How construction can avoid allegations of ‘greenwashing’
28 February 2023
Companies in the construction sector must do more to avoid allegations of ‘greenwashing’ or face financial penalties, a leading classification society has warned.
Bureau Veritas, a company which specialises in testing, inspection and certification in the building and infrastructure sector, warned company bosses that a new spate of laws in Europe and the UK aimed at outlawing corporate greenwashing are set to make it easier for government watchdogs to crack down on companies publishing misleading information which may persuade the public that an organisation’s products, services, aims and policies are more environmentally friendly than they are.
What is greenwashing?
The organisation has published a guide to understanding green claims.
The French Climate and Resilience law came into effect in January 2023 which requires firms to provide annual details of the carbon pollution associated with a products entire life cycle if it is advertised as having net zero emissions.
The European Union’s proposed amendments to the Unfair Commercial Practices Directive also aims to clamp down on companies promoting their products as “climate neutral” or “containing recycled materials” if such labels are not substantiated. EU countries would have to ensure environmental claims are proven against a science-based methodology such as a “product environmental footprint” framework that tracks environmental impacts across 16 categories.
And, in the UK, a new Digital Markets Competition and Consumer Bill, first announced in April 2022, imposes fines of up to 10% of a company’s global turnover and of up to £300,000 ($358,000) for individuals for companies which intentionally mislead consumers over their green initiatives.
“Green claims don’t have to be intentionally misleading to be labelled as greenwashing and in today’s fast moving business communications environment, the risk of conveying uncontrolled or unintentional misinformation, is high,” said Christopher Jockel, principal sustainability consultant at Bureau Veritas.
“Intense scrutiny and action against greenwashing is escalating worldwide, putting organisations and their leaders on notice regarding overstatements or misleading claims and incurring potential reputation and regulatory risk.”
In December, an International Construction survey of the sustainability reports produced by a selection of 50 of the world’s biggest contractors, construction equipment OEMs and rental companies found that nearly all of them had made some sort of commitment to reducing emissions and improving their impact on the environment but that less than half of those surveyed had had their targets verified by the independently verified Science Based Targets initiative.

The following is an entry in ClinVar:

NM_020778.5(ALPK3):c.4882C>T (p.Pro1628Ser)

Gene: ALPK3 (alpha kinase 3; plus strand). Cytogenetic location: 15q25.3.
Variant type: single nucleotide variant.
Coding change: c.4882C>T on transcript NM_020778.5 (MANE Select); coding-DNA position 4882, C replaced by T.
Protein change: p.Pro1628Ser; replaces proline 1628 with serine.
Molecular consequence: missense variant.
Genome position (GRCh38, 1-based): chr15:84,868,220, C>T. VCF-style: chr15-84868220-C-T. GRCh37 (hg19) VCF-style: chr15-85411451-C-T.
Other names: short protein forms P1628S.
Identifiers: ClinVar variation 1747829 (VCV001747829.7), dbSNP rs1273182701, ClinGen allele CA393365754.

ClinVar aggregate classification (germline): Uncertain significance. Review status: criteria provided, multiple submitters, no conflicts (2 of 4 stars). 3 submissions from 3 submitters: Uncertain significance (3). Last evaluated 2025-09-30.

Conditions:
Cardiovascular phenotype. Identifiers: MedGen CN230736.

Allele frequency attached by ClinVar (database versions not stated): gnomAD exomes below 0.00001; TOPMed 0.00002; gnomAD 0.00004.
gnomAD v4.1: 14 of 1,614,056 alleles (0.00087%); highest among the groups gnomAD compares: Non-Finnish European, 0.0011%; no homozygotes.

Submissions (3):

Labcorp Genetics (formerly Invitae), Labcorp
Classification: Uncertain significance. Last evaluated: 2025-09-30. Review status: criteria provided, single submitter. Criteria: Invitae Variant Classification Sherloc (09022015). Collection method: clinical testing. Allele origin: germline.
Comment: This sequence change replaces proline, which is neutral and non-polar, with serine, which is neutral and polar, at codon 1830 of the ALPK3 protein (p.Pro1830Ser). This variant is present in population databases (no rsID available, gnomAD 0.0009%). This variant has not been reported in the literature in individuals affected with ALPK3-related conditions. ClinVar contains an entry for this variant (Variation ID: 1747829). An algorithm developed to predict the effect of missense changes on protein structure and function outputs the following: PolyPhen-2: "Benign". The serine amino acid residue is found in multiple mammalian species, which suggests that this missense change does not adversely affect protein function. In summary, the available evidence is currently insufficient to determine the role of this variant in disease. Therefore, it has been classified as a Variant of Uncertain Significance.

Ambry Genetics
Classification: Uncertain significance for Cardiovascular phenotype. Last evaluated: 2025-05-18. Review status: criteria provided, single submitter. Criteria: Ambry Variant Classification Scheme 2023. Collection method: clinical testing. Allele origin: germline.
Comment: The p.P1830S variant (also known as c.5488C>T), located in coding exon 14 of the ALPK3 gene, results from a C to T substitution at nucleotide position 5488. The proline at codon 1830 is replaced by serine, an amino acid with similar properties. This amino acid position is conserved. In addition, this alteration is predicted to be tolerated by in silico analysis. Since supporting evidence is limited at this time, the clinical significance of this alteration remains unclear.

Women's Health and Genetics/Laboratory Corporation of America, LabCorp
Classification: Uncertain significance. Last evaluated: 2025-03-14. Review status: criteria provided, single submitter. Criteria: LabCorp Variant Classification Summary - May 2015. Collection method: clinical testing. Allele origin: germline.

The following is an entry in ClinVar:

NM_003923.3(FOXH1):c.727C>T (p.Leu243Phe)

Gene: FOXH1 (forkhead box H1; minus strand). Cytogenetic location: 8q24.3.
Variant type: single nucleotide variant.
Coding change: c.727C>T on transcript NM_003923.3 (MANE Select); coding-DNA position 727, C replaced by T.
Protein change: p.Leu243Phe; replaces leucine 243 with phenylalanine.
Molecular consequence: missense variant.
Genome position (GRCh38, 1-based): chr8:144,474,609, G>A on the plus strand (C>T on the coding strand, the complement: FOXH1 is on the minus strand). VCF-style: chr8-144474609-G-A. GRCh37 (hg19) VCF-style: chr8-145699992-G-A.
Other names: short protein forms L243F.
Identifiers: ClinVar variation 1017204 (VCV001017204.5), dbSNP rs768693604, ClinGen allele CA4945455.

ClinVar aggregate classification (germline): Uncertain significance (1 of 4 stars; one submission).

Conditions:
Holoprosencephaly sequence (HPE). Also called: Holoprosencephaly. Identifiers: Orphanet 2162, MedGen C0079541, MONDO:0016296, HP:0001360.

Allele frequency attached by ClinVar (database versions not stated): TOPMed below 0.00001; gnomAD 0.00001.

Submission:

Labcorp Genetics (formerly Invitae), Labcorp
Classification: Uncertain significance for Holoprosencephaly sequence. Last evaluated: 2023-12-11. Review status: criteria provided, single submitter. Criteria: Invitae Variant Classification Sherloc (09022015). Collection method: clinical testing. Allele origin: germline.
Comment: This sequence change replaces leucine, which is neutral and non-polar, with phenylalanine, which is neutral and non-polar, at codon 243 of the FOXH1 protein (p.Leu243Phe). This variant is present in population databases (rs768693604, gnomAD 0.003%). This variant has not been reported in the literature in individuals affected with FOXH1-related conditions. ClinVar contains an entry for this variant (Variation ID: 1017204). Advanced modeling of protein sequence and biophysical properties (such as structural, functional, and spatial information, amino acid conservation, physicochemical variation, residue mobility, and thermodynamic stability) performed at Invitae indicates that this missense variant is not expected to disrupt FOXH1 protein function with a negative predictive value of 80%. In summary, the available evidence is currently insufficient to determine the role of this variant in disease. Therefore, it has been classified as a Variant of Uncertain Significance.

Governments around the world are under increasing pressure to tighten the rules preventing corporate greenwashing as scrutiny increases from consumers and investors.
COP27 and greenwashing
At last year’s COP27 Climate Change conference in Sharm el-Sheikh, UN Secretary General António Guterres published a report criticising both greenwashing a weak net-zero pledges.
In 2020, a European Commission survey of 150 products’ environmental characteristics found that 53% gave only “vague, misleading and unfounded information.”
The UK Competition and Markets Authority - the competition regulator in United Kingdom - coordinated a global review of randomly selected websites and discovered that 40% of green claims made online could be misleading consumers.
Jockel announced that Bureau Veritas has launched a webinar and downloadable guide to understanding green claims in order to help firms “navigate the myriad of intricacies surrounding greenwashing.”
“The benefits for businesses who successfully manage their Green Claims, are considerable,” he said. “Not only will they reduce the risk of reputational and financial impacts, but companies can gain a competitive edge and in turn, increase customer retention, while building confidence in the information provided to customers, stakeholders and investors.”
DO make greens claims that:
-Are legally and specifically attributable to your organisation and/or your activities/products
-Are measurable as far as possible and accurately measured
-Have some permanency, i.e. they are fully integrated into your business and likely to endure
-Are unique, i.e. they are not repackaged duplicates of another claim presented previously or differently
-Are independently verified or verifiable
-Are balanced, which means both positive and negative performance should be reported
-Are comparable (for example year on year and against peers), timely (they are current or recent) and supported by easily accessible information or by a reliable third-party
-Visualise data where appropriate, following good practice to display information most effectively
To avoid greenwashing, DON’T make green claims that:
-You know to be false
-Are based on an unreasonably narrow set of sustainability attributes without attention to other important issues that actually may be adversely affected
-Make unsubstantiated claims Are poorly defined or so broad that its real meaning is likely to be misunderstood
-Give the impression of a third-party endorsement where none exists
-May be truthful but which are irrelevant or unhelpful to consumers seeking environmentally-preferable products
-May be true within the product category, but that risks distracting consumers from the greater environmental impact of the category as a whole
-Use suggestive pictures that imply or evoke a baseless green impact
-Use jargon or information that the average person cannot readily understand or would be able to verify
Source: Bureau Veritas